GIANT-SIZE X-POSITION: Lemire Launches "Extraordinary X-Men" - Part 1
Written by Charles Soule; Illustrated by Allen Gladfelter
I said in the weekend’s What Are You Reading that I wasn’t sure what to make of the lucha libre genre. “I can easily embrace the sillier aspects of it,” I said, “but it’s off-putting to me that people in the stories always seem to take the luchadors so seriously. We’re asked to believe that the ridiculous masks are badges of honor that command respect. Strongman plays around with that idea and I appreciate that about it.”
Having finished the book, I’m not sure that “plays around with” is the right verb. What Strongman seems to do is acknowledge the irony of the concept, but ends up defending it. As writer Charles Soule says in the press release for the book, “The real-life luchadors were incredible, larger-than-life figures. They were basically real-world superheroes – many of them never took their masks off in public. These people were big deals. And I thought a story that played with their legend a bit, while remaining respectful could be something special.” Okay, so Soule uses “played with” too. Maybe that is what he’s doing. I’m not the best person to judge.
As an outsider to the lucha libre world, I see movie titles like Mil Máscaras vs. the Aztec Mummy and Santo vs. the Vampire Women and I think, “Awesome!” I’m not however thinking about how much I respect El Santo and Mil Máscaras. I mean, no more than I respect Indiana Jones or Batman.
More plus Robot 13 below the cut.
The Apocalipstix, Volume 1
Written by Ray Fawkes; Illustrated by Cameron Stewart
I first encountered the world’s greatest post-apocalyptic band in the Rumble Royale anthology from Canada’s Royal Academy of Illustration and Design. There was a Sam Hiti story in it I wanted, but it also introduced me to The Apocalipstix (and Chip Zdarsky, but that’s another story). It’s well worth tracking down.
Much easier to get is Oni’s publication of the further adventures of The Apocalipstix. The band is sort of the Mad Max version of Josie and the Pussycats. The world has ended in nuclear fire, but that’s not stopping Mandy, Dot, and Meg from going on tour. The End-of-the-World Tour, they call it. The book is made up of three stories, each of which more or less stands on its own, but are all loosely tied together by the context of the girls’ tour.
Writer Thomas Hall and artist Daniel Bradford have worked together since 2003, and in a few short weeks they’ll publish a new title that really caught my eye when I received an email about it. Making its debut at the 2009 MoCCA Festival, which is presented every year by the Museum of Comic and Cartoon Art in New York, is the first issue of Robot 13. It’s the story of an amnesiac robot who fights mythological creatures of destruction.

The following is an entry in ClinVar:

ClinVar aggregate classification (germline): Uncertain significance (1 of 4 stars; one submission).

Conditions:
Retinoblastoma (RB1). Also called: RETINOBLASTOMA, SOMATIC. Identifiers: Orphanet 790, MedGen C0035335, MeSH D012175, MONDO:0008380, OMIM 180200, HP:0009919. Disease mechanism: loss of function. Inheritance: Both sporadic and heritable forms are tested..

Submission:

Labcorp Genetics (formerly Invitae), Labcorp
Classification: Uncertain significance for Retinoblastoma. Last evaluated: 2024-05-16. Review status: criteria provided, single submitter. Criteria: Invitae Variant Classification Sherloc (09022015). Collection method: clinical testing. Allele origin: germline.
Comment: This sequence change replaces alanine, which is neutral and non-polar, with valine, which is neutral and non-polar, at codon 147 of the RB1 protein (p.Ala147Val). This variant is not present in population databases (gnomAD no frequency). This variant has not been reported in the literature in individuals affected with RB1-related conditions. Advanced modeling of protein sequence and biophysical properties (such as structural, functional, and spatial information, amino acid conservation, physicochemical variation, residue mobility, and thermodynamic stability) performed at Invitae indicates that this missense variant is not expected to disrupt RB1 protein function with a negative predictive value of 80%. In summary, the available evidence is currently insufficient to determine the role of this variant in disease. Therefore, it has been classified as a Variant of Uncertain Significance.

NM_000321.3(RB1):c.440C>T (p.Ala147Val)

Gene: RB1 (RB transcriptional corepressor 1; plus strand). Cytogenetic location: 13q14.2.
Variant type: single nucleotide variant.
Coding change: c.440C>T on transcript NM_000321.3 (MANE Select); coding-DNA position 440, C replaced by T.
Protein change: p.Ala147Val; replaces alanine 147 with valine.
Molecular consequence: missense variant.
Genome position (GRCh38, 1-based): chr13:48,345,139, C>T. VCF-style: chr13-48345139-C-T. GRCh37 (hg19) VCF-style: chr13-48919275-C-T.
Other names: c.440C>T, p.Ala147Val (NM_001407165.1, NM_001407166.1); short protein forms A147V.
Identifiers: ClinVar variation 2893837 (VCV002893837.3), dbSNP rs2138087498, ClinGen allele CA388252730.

With a title like that, how could I not do an interview with Hall to find out more about Robot 13?
JK: Thanks for taking the time to chat with me. Can you give us a little bit of info on your background, like how you got into comics and when you decided you wanted to write them?
Tom: As far back as I can remember, I have always loved comics. Like a lot of kids, the first comics I ever had were given to me- some Archies, a few Legion of Superheroes books and a few Marvel books. One that I was obsessed with was an issue of the Incredible Hulk by John Buscema. I was three, and I stared at that thing all the time, and I don’t know to this day exactly why. My dad read it to me, and I asked him how he knew what everyone was saying. He explained word balloons to me, and being three and naive, I asked him where the words came from. When he told me that it was someone’s job to write comics, even at three it just blew my mind. From that point on, I wanted to be a writer of some kind.
Written by Gil Lawson; Illustrated by Eliseu Gouveia
General Jinjur; $14.95
I don’t think I’m a superhero fan anymore. Not as a genre anyway. I still have my favorite Marvel and DC characters, but I’m fond of them because I grew up with them and want to keep reading about them. By themselves, costumed heroes aren’t enough to get me immediately interested in a new story. In fact, whenever I hear about a new superhero comic from a new publisher, I have a hard time paying attention. If the word “universe” is mentioned, I pretty much write it off. Isn’t it conventional wisdom by now that new superhero universes are an automatic fail anyway? No one but Marvel and DC has really been able to sustain one for very long.
I’m doubtful that the Charlatan universe (called the Jinjurverse by its creators) is going to be the one to break that pattern. There’s reason for hope in this first volume, Preludes, but history is against it and the book is flawed enough to make me skeptical about its chance of success. That’s too bad in a way, because there are also some very nice things about Preludes that make me want to see it do well.
Warlord of Io
Written and Illustrated by James Turner
Writers like Jeff Parker, Matt Fraction, Fred Van Lente, and Paul Tobin rightfully deserve to be at the top of the People Who Make Awesome list, but they get something of an advantage by being able to throw stuff like the Hulk or MODOK or Galactus into their stories. Not that it’s an unfair advantage. These guys got to play with Stan Lee and Jack Kirby’s toys by first showing what they could do with the stuff in their own rooms. But right up there with them has to be James Turner.
He may not have the exposure of those other guys, but he’s no less Rip-Your-Brain-Out-Of-Your-Head-Because-You-Won’t-Need-It-Anymore-After-This Awesome. If you’ve read Rex Libris, you know what I’m talking about, but baby he was just getting warmed up there. Warlord of Io and Other Stories has five stories in it and they’re all fantastic.
Half of it is the first chapter of the “Warlord of Io” story. I thought this was going to be a self-contained one-shot, but I’m happy to be wrong about that because I really want to read more of it. It’s about a boy named Zing who just wants to be a rock star, but unfortunately has to take over ruling the moon-world when his father Emperor Zoz suddenly decides to retire to the Pleasure Domes of Zur with Enormous Breasted Space Amazons in Zero Gravity. What’s a poor little Crown Prince to do?